An investigative drug deprived non-Hodgkin lymphoma cells of their ability to survive too long and multiply too fast, according to an early study published recently in the journal Experimental Hematology.
To function normally, the cells that make up bodily tissues must "decide" when to divide and multiply (proliferate) and when to die. Cell death restricts the human cell population as a counterbalance to growth, and billions of cells must die each year just to hold the number constant. Cell growth and death are carefully regulated by signaling networks, which either encourage or discourage survival. When this counterpoise mistakenly shifts too far in favor of growth, tumors result.
One such network revolves around neurotropins, which "tell" nerve cells not to die, and to keep multiplying, as part of normal function. The same neurotrophic signals are known to cause cancers of the central nervous system when unbalanced by carcinogens. The current study found that neurotrophins also cause key immune cells to resist cell death and proliferate as part of the most deadly of lymphomas, and that an experimental compound, the fungal chemical called K252a, restored their ability to die.
Non-Hodgkin Lymphoma (NHL) is the umbrella for more than 30 cancer types that develop in an important type of white blood cell, the lymphocyte. Lymphocytes include B cells, workhorses of the immune system that attach to invaders (e.g. bacteria, viruses) and produce an army of antibodies designed to attack the specific pathogen at hand. In NHL, B cells in the lymphatic system grow abnormally, and most patients are diagnosed too late to benefit from conventional chemotherapy.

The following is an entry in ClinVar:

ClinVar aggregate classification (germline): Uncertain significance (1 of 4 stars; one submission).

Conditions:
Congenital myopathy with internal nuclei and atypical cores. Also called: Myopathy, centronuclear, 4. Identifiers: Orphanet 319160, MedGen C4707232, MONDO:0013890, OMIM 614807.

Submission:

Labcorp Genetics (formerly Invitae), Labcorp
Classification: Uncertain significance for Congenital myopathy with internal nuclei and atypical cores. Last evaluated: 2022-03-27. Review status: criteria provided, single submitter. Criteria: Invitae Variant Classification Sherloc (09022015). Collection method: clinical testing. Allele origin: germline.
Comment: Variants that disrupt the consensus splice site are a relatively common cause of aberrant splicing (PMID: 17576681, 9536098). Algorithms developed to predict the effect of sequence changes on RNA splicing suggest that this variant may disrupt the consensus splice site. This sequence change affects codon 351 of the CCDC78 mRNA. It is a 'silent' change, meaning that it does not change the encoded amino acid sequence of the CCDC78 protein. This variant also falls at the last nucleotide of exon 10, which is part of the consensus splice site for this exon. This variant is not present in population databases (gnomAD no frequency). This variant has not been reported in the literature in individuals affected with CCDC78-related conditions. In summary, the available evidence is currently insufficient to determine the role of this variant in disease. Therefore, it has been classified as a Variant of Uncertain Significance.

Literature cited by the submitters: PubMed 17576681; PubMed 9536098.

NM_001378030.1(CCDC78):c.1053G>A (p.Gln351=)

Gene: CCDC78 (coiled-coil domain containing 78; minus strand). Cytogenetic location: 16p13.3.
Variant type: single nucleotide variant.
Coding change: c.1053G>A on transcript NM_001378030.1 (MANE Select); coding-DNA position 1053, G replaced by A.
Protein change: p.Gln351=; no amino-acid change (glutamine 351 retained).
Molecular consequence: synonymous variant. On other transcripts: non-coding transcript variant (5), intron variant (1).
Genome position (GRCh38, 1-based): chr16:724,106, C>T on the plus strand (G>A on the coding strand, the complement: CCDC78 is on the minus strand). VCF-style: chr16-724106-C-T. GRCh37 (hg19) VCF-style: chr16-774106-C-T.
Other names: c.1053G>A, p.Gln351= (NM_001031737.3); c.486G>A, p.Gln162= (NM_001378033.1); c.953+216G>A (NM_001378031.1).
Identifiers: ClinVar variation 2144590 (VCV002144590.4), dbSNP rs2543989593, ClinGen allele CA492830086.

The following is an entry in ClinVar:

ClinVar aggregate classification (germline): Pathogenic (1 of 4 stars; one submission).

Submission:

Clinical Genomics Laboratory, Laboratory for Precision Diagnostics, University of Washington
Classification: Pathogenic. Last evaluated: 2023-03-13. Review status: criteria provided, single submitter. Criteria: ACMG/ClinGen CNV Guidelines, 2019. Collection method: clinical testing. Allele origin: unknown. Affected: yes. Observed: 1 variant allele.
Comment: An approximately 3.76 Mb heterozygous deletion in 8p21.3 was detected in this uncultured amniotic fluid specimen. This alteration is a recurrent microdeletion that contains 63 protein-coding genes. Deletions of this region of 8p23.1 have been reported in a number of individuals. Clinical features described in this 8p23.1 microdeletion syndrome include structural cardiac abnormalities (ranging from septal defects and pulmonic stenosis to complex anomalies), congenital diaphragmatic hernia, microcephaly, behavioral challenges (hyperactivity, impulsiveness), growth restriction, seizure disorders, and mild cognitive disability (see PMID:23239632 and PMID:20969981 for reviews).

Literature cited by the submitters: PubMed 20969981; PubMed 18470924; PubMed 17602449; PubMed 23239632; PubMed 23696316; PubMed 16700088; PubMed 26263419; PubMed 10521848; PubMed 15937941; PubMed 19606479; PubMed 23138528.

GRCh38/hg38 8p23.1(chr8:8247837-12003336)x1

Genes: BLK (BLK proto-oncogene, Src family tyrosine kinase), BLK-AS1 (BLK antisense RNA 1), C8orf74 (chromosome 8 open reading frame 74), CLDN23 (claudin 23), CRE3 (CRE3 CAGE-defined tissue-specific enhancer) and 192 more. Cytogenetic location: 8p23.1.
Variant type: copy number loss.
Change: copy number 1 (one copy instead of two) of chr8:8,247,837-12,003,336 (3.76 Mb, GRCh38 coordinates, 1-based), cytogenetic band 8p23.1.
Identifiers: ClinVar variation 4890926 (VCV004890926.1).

"New approaches to the treatment of non-Hodgkin Lymphoma are urgently needed, and the results of this study outline one with unusual promise," said Sanjay Maggirwar, Ph.D., associate professor in the Department of Microbiology & Immunology at the University of Rochester Medical Center, and corresponding author of the study. "We believe we have found a subtle, precise mechanism that shortens the lifespan of many kinds of cancer cells while enabling normal B cells to live on."
Survivor: Cell Edition
Cell death (apoptosis) is controlled by an intricate network of signals, including toxins, hormones and growth factors like the neurotrophins, which have their effect by interacting with specifically shaped proteins called Trk receptors on cell surfaces. When they dock into their receptors, like ships coming into port, neurotrophins changes the shape of the dock such that chain reactions pass on messages inside the cell. The current study supports the theory that cancerous B lymphocytes secrete neurotrophins that interact with Trk receptors on their surfaces. The results offer the first proof that a self-regulating (autocrine) neurotrophic mechanism drives abnormal survival and proliferation in the most aggressive NHL cell lines.
Among the signaling pathways triggered when a neurotrophin binds to its Trk receptor is that for the nuclear factor kappa B (NFkappaB) protein complex, which turns on genes that vary with the cell type. In cancerous B cells, NFkappaB signaling codes for the building of interleukin 6, a signaling molecule established in past studies to extend the lifespan of B cells.